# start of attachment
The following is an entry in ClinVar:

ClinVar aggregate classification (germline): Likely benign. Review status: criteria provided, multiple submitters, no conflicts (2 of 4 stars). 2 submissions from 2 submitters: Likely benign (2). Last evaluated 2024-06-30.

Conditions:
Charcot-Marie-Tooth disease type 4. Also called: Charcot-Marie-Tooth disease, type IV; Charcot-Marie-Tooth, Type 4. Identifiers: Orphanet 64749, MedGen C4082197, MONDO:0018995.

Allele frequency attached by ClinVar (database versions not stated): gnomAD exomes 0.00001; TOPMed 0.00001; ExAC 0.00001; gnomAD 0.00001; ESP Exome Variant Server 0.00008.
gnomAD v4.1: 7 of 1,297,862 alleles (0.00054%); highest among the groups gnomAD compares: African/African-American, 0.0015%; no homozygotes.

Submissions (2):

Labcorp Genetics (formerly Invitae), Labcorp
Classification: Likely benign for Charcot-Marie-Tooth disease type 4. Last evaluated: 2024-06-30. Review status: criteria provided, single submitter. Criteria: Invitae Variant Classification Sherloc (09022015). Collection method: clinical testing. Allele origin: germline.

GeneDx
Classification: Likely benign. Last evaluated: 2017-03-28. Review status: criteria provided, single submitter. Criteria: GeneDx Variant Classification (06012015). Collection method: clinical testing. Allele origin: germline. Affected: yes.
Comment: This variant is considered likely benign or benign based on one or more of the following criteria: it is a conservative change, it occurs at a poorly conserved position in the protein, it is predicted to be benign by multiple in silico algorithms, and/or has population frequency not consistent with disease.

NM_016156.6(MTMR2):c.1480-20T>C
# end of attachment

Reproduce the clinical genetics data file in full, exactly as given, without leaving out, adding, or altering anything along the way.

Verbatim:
The following is an entry in ClinVar:

ClinVar aggregate classification (germline): Likely benign. Review status: criteria provided, multiple submitters, no conflicts (2 of 4 stars). 2 submissions from 2 submitters: Likely benign (2). Last evaluated 2024-06-30.

Conditions:
Charcot-Marie-Tooth disease type 4. Also called: Charcot-Marie-Tooth disease, type IV; Charcot-Marie-Tooth, Type 4. Identifiers: Orphanet 64749, MedGen C4082197, MONDO:0018995.

Allele frequency attached by ClinVar (database versions not stated): gnomAD exomes 0.00001; TOPMed 0.00001; ExAC 0.00001; gnomAD 0.00001; ESP Exome Variant Server 0.00008.
gnomAD v4.1: 7 of 1,297,862 alleles (0.00054%); highest among the groups gnomAD compares: African/African-American, 0.0015%; no homozygotes.

Submissions (2):

Labcorp Genetics (formerly Invitae), Labcorp
Classification: Likely benign for Charcot-Marie-Tooth disease type 4. Last evaluated: 2024-06-30. Review status: criteria provided, single submitter. Criteria: Invitae Variant Classification Sherloc (09022015). Collection method: clinical testing. Allele origin: germline.

GeneDx
Classification: Likely benign. Last evaluated: 2017-03-28. Review status: criteria provided, single submitter. Criteria: GeneDx Variant Classification (06012015). Collection method: clinical testing. Allele origin: germline. Affected: yes.
Comment: This variant is considered likely benign or benign based on one or more of the following criteria: it is a conservative change, it occurs at a poorly conserved position in the protein, it is predicted to be benign by multiple in silico algorithms, and/or has population frequency not consistent with disease.

NM_016156.6(MTMR2):c.1480-20T>C